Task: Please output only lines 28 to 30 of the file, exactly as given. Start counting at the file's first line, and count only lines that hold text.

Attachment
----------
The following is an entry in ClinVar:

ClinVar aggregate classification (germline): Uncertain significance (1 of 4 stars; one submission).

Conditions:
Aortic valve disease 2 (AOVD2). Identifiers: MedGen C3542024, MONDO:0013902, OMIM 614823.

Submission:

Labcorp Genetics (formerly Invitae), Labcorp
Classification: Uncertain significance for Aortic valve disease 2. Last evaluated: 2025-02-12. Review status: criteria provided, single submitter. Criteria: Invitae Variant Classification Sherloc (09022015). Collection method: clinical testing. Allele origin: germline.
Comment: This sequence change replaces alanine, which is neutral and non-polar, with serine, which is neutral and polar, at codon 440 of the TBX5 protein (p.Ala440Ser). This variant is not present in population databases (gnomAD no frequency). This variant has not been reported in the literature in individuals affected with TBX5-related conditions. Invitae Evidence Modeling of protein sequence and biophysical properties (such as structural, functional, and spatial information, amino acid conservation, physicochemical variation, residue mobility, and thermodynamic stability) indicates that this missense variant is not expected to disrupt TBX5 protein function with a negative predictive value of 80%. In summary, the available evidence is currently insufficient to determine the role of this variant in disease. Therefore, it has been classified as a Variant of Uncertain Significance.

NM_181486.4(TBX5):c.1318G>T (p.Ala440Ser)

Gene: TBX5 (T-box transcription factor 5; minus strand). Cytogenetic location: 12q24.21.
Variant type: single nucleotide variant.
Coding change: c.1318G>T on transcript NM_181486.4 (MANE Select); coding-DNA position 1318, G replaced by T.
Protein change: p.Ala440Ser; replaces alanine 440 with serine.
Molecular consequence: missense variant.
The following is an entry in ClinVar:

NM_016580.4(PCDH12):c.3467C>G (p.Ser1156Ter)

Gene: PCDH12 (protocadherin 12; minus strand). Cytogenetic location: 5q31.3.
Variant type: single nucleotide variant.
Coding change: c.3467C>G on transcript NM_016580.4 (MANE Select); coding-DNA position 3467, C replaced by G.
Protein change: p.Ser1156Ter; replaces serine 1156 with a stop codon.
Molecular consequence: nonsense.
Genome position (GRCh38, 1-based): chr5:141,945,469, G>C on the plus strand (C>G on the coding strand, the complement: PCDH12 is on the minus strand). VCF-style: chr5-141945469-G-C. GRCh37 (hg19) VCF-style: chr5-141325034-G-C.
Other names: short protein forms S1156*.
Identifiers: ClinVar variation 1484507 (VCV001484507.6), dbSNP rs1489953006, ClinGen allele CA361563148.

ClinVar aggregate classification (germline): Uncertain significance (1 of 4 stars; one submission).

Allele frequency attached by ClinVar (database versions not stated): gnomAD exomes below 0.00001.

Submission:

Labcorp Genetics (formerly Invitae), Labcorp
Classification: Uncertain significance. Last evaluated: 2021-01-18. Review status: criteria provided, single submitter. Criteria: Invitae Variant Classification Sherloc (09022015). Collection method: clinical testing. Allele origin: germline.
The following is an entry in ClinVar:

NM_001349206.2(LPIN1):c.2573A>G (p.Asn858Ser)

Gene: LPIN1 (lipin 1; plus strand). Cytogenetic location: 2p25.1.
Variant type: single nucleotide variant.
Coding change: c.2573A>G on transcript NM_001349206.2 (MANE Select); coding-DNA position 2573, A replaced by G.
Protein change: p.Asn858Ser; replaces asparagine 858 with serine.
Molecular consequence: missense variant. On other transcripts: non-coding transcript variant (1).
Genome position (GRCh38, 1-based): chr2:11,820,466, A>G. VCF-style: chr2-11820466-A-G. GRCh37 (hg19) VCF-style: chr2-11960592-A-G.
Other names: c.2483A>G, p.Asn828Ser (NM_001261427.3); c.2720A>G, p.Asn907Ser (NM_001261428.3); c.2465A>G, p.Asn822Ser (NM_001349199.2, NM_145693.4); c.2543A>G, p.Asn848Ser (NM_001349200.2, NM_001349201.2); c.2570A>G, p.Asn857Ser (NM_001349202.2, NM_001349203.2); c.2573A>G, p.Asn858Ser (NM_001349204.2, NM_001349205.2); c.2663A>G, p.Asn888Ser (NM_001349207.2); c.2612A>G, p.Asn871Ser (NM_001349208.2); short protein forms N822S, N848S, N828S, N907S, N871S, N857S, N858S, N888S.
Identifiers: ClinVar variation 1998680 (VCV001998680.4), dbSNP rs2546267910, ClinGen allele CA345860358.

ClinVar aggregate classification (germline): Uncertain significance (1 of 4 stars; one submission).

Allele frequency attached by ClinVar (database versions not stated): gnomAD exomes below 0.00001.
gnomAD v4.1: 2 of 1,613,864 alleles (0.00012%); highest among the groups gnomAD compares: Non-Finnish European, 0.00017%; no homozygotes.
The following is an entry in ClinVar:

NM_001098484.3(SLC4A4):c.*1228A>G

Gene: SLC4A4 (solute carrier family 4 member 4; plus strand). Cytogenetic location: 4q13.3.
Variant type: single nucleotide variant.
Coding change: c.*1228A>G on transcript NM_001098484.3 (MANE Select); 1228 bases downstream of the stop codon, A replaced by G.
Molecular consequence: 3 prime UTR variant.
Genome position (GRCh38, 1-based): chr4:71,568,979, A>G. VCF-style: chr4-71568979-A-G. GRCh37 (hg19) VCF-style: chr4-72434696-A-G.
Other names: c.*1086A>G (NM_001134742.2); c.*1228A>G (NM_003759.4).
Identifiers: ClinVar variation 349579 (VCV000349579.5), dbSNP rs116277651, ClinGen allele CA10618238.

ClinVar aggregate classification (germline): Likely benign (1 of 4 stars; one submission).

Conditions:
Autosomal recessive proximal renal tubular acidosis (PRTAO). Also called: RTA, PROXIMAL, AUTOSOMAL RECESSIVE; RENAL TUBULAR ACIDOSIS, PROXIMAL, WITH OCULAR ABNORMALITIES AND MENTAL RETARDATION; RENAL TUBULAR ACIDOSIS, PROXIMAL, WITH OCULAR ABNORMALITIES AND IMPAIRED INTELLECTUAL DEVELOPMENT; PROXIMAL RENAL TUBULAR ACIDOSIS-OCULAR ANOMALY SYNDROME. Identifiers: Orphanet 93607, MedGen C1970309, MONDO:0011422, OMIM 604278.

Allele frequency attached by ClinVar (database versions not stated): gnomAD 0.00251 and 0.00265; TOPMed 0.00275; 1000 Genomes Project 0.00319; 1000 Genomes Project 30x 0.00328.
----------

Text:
Labcorp Genetics (formerly Invitae), Labcorp
Classification: Uncertain significance. Last evaluated: 2021-01-18. Review status: criteria provided, single submitter. Criteria: Invitae Variant Classification Sherloc (09022015). Collection method: clinical testing. Allele origin: germline.
The following is an entry in ClinVar: